Years spent behind the desk have paid off and you’re sipping Bloody Mary’s at brunch every day. Hello, retirement. For some, this is the life they always envisioned during their working years. For others, the need to work is so strong it cannot be ignored, even on the beach.

If you’re in the market for a job as a baby boomer, the landscape might seem competitive or even intimidating. With a younger generation vying for the same positions, how do you make yourself stand out to nab the position you know you can rock? According to Chrissy Scivicque’s article, all it takes is a little update.

Step 1: Update Your Technological Know-How

Your competition grew up with cell phones in hand. Many are capable of sending a text and updating their status than carrying a live and respectable conversation. Even though your experience and people skills will shine through during an interview, the new age work world requires an understanding of technology.

Get on Facebook and Twitter, learn about blogging, upgrade your iPhone and play around with the apps (for those who may not be aware, “apps” are software applications that can help you function in a myriad of ways directly from your phone). At a bare minimum, make sure you’re proficient on a computer with Word, Excel and PowerPoint. Consider taking a few classes to get some sort of certification to help you stand out in the field. A Microsoft Office Specialist is a great certification to have under your belt. So, in your free time, think about how you can progress your new career with continued education.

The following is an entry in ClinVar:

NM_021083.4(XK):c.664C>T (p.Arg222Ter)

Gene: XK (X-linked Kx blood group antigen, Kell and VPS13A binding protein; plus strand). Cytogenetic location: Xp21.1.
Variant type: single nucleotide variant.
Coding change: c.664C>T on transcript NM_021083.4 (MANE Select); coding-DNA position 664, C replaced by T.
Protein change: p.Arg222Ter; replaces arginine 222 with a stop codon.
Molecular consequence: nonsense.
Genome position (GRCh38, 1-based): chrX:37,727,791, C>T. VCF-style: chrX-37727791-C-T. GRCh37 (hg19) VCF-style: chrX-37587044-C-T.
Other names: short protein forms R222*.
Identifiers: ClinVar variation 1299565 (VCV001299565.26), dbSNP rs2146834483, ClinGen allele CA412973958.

Another great option – ask your grandkids for help! It’s a great excuse to get them on the phone!

Step 2: Update Your Résumé

We know you’ll blow away your interviewer when you get a chance to sit down, but résumés open doors. Managers are constantly shifting through piles of résumés and only the best of the best get an interview. To make sure you’re one of them, read through your résumé with fresh eyes and make these changes:

1. Ditch the old experience. Only list your experience from the last 10-15 years.

2. Take the dates off your education section. You’ll still be able to let your potential employer know about your impressive degree and certifications, but you won’t invite concern that they’re outdated.

3. List volunteer experience. Volunteering always lends valuable skill sets that potential employers could be looking for. Also, if you’ve been retired for a while, it will show that you’ve stayed busy and engaged in the community.

Step 3: Makeover Your Wardrobe

To your interviewer, you’ve got to appear “modern” if you’re going to be viewed as “capable.” So here’s the fun part. Color your hair, change up the cut and hit the mall. Looking like a million bucks will scream sophistication, expertise and leadership. Not to mention, you’ll feel confident walking in like you own the place. And don’t forget your health! For some internal wellness, check out Dr. Amy’s tip for April.

Are you a boomer who found a job after retirement? Share your best tip with us!